Your bank balance! (1)

ElectraFlarefire (698915) | about 7 months ago | (#46805831)

If your not careful and change your passwords, it could cost you personally everything you have!

And I think the corporate number is rather low. But the exact figure is going to be rather nebulous and hard to define as these things always are.

Re:Your bank balance! (1)

Virtucon (127420) | about 7 months ago | (#46806053)

I'm sure any financial institution has already done a vulnerability assessment for this risk and acted accordingly. If not you'll see a few more CSOs and CIOs out on the street shortly.

1 Trillion (3, Insightful)

EmperorOfCanada (1332175) | about 7 months ago | (#46805839)

I might as well beat all the fear mongering "security" companies that will state all kinds of absurd numbers, so I am going to say 1 trillion and countless lives lost.

Years ago I worked for an IT consulting company and those bozos made a lot of hay from the Y2K bug. They had guys going around saying to customers that they should stockpile food because all the cummins diesel engines had a Y2K bug that required advanced mechanical repairs to solve and basically all food trucks, fuel trucks, fire trucks, etc were all going to be shut down for at least a month. So I made a bet with the guy that this was total BS. On speakerphone I called Cummins very quickly got onto the phone with one of the top guys in their engineering. He said that the only clock in the engines was to keep track of hours of operation and it didn't actually know what date it was, just total hours. He had a guess that the other clock in many trucks would be on the dashboard to say what time of day it was.

This IT guys bozo answer: "Cover up"

So while the heartbleed bug was pretty damn good and definitely cost money, and I am willing to bet that it cost way more money than Y2K (in damage). I am now willing to bet that Heartbleed will go on to cost way more in fear mongered consulting fees and anti Open Source fear mongering. My brother-in-law just stated that Heartbleed showed how weak Open Source really is. He didn't have the faintest idea of what open source was. This guy is in a position to influence government decisions and is surrounded by the decision makers who probably have half the IT knowledge he does. So when the Mega consultants are done whispering in the government's ears I suspect that there will be fewer Open Source projects and that the mega consultants will start selling services such as "Open Source code Audits" and these audits will show vulnerabilities such as "widely leaked source code".

So while the fear mongering will tally up some absurd numbers it will be the defrauding of customers that will really make heartbleed expensive.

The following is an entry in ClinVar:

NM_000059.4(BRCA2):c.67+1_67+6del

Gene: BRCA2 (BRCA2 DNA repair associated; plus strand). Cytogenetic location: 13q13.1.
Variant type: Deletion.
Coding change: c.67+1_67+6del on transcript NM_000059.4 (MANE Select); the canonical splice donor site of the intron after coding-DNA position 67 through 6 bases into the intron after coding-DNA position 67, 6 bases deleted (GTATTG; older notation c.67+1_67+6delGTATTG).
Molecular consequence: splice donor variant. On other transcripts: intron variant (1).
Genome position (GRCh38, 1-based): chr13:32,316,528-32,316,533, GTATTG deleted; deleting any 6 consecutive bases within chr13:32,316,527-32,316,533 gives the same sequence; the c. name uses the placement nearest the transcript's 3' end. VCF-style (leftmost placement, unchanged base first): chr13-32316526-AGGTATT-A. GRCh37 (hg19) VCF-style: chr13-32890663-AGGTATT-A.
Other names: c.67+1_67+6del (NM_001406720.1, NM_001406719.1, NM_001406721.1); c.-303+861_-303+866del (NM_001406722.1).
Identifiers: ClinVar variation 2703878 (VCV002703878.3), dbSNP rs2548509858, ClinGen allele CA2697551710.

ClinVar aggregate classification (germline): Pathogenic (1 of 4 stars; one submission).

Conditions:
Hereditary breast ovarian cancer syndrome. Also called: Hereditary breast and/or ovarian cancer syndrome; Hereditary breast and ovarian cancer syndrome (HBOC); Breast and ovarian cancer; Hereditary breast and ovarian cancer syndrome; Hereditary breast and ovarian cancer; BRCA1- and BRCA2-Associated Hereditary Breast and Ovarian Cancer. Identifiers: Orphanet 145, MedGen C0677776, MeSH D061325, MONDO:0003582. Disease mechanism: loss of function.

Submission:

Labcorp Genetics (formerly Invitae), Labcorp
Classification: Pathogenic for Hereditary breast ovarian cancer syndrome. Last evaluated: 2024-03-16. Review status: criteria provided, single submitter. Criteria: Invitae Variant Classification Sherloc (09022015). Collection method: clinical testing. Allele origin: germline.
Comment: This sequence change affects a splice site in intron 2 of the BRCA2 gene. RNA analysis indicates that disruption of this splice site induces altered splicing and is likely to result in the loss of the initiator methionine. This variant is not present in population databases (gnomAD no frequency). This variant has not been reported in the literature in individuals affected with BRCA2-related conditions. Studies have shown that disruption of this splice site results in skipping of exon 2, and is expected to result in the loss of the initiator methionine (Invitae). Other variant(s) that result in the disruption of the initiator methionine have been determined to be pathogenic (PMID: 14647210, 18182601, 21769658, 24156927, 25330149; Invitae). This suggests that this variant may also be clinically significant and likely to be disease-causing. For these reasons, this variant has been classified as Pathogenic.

Re:1 Trillion (0)

Anonymous Coward | about 7 months ago | (#46806061)

"My brother-in-law just stated that Heartbleed showed how weak Open Source really is."
Because closed source doesn't have any 2 yr old bugs?!?

Re:1 Trillion (1)

Anonymous Coward | about 7 months ago | (#46806317)

Heartbleed will re-write your hard drive. Not only that, but it will scramble any disks that are even close to your computer.
It will recalibrate your refrigerator's coolness setting so all your ice cream goes melty. It will demagnetize the strips on all your credit cards, screw up the tracking on your television and use subspace field harmonics to scratch any CD's you try to play.

It will give your ex-girlfriend your new phone number. It will mix Kool-aid into your fishtank. It will drink all your beer and leave its socks out on the coffee table when there's company coming over. It will put a dead kitten in the back pocket of your good suit pants and hide your car keys when you are late for work.

Heartbleed will make you fall in love with a penguin. It will give you nightmares about circus midgets. It will pour sugar in your gas tank and shave off both your eyebrows while dating your girlfriend behind your back and billing the dinner and hotel room to your Discover card.

It will seduce your grandmother. It does not matter if she is dead, such is the power of Heartbleed, it reaches out beyond the grave to sully those things we hold most dear.

It moves your car randomly around parking lots so you can't find it. It will kick your dog. It will leave libidinous messages on your boss's voice mail in your voice! It is insidious and subtle. It is dangerous and terrifying to behold. It is also a rather interesting shade of mauve.

Heartbleed will give you Dutch Elm disease. It will leave the toilet seat up. It will make a batch of Methanphedime in your bathtub and then leave bacon cooking on the stove while it goes out to chase gradeschoolers with your new snowblower.